Recent recommendations regarding indications of accelerated partial breast irradiation (APBI) have been put forward for selected breast cancer (BC) patients. However, some treatment planning parameters, such as total dose, are not yet well defined. The Institut Gustave Roussy has initiated a dose escalation trial at the 40 Gy/10 fractions/5 days and at a further step of total dose (TD) of 42 Gy/10 fractions/ 5 days. Here, we report early results of the latest step compared with the 40 Gy dose level.
Methods and materials
From October 2007 to March 2010, a total of 48 pT1N0 BC patients were enrolled within this clinical trial: 17 patients at a TD of 42 Gy/10f/5d and 31 at a TD of 40 Gy/10f/5d. Median follow-up was 19 months (min-max, 12–26). All the patients were treated by APBI using a technique with 2 minitangents and an “enface” electrons delivering 20% of the total dose. Toxicities were systematically assessed at 1; 2; 6 months and then every 6 months.
Patients’ recruitment of 42 Gy step was ended owing to persistent grade 3 toxicity 6 months after APBI completion (n = 1). Early toxicities were statistically higher after a total dose of 42 Gy regarding grade ≥2 dry (p = 0.01) and moist (p = 0.05) skin desquamation. Breast pain was also statistically higher in the 42 Gy step compared to 40 Gy step (p = 0.02). Other late toxicities (grade ≥2 fibrosis and telangectasia) were not statistically different between 42 Gy and 40 Gy.
Early toxicities were more severe and higher rates of late toxicities were observed after 42 Gy/10 fractions/5 days when compared to 40 Gy/10 fractions/5 days. This data suggest that 40 Gy/10 fractions/ 5 days could potentially be the maximum tolerance for PBI although longer follow-up is warranted to better assess late toxicities.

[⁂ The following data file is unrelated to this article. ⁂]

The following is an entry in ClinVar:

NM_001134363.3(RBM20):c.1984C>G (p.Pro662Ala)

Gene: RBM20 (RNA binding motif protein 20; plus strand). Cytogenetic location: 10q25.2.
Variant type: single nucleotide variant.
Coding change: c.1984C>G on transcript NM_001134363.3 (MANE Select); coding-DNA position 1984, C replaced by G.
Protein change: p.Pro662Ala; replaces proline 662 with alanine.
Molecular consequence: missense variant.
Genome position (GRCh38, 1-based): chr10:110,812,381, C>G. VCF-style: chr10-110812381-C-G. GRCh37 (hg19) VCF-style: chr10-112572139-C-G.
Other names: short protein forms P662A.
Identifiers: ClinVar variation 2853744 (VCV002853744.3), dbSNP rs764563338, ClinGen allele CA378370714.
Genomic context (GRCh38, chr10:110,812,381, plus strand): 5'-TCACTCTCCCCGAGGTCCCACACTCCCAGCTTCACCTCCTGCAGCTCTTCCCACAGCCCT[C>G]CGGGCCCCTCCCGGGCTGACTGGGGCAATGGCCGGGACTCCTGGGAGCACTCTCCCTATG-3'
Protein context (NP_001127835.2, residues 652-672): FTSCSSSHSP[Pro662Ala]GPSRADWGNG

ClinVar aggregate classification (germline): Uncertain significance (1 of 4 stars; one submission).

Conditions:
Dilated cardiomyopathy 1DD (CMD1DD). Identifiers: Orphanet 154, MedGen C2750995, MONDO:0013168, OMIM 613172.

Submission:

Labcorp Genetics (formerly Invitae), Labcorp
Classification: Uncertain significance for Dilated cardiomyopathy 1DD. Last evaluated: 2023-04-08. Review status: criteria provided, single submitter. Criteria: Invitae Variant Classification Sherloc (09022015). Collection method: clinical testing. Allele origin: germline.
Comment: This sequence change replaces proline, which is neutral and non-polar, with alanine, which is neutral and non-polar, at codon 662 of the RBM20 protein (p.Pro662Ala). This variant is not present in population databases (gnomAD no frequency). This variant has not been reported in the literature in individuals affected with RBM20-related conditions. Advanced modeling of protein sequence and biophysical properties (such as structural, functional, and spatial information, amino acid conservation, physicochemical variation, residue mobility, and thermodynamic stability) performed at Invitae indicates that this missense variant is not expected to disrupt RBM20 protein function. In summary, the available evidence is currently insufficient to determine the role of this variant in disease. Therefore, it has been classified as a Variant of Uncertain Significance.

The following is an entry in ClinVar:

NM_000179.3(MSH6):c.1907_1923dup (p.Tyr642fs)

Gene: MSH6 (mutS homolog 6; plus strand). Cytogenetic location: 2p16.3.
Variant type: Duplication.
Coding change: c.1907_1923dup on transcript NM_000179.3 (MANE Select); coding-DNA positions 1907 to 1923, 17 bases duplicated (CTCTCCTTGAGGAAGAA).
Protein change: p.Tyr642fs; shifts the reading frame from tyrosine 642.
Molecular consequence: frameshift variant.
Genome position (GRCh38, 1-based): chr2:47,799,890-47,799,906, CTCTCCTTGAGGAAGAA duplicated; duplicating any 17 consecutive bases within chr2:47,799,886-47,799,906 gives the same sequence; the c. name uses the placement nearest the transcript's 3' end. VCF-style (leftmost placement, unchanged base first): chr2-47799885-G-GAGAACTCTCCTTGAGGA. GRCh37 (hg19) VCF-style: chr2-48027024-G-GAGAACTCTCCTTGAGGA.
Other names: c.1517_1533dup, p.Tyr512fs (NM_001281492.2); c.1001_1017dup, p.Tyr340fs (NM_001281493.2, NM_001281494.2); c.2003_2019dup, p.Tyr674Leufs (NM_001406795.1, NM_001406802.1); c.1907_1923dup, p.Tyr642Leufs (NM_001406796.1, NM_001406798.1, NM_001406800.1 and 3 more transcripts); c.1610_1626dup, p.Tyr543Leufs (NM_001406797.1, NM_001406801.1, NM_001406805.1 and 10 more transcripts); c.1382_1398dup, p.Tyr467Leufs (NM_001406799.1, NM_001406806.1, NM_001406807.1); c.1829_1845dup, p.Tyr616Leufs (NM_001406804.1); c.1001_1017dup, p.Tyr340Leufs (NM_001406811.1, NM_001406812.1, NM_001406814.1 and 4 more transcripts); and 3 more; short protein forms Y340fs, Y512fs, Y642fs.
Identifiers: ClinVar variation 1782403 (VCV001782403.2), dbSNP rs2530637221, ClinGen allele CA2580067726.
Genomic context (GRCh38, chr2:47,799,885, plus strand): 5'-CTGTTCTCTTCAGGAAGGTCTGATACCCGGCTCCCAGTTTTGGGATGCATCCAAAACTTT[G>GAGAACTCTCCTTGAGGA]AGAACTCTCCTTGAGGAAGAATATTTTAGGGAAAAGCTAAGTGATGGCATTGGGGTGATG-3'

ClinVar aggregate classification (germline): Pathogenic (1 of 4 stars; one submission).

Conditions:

Keywords:3D-conformal accelerated partial breast irradiation; Dose escalation
The current trend in early breast cancer (BC) is to shorten overall treatment time either by hypofractionated whole breast irradiation  or by accelerated partial breast irradiation (APBI). Local control efficacy of 3D-conformal APBI compared to whole breast irradiation is currently investigated through large clinical trials, such as NSABP B-39/ RTOG-0413 phase III trial  and RAPID trial . Waiting for definitive results of those clinical trials, the American and European Radiation Oncology Societies (ASTRO and ESTRO) put forward guidelines for selected group of patients with breast cancer at low risk of local relapse for whom APBI could be performed out of clinical trials [4,5]. Even though 3D-conformal APBI is one of the most used APBI technique due to its practicality , the optimal total dose and fractionation is not yet well defined. A dose escalation 3D-conformal APBI trial has been initiated in 2003 at the Massachussetts General Hospital (MGH) to assess the optimal total dose consisting in delivering 32 Gy/8fractions (f) over 4 days; 36 Gy/9f over 4½ days; 40 Gy/10f over 5 days (“40 Gy step”). In collaboration with the MGH, we extended this clinical trial by the enrolment of patients in the 40 Gy step  and in an additional and further step : 42 Gy in 10 BID fractions over 5 days. We have recently reported the 40 Gy step ((7)) and here, we report early results of the latest step comparing 42 Gy/10 f with the 40 Gy/10 f dose level.
Methods and materials
From October 2007 to March 2010, 48 pT1N0 unifocal BC patients were prospectively enrolled in an institutional and national review board-approved phase II trial. Patients eligibility has been already described in  and they were treated 4 to 12 weeks after a breast conservative surgery with 3D-conformal APBI.
Stopping rules were any persistent and severe (grade 3) toxicities (fibrosis or fat necrosis) or persistent early grade 3 toxicity occurring during the year that followed APBI completion. 31 breast cancer patients were enrolled in the 40 Gy step; and only 17 breast cancer patients in the 42 Gy step. Hence, per the trial stopping rules, patients’ recruitment was ended owing to persistent grade 3 toxicity 6 months after APBI completion (n = 1).
Treatment planning and toxicity assessment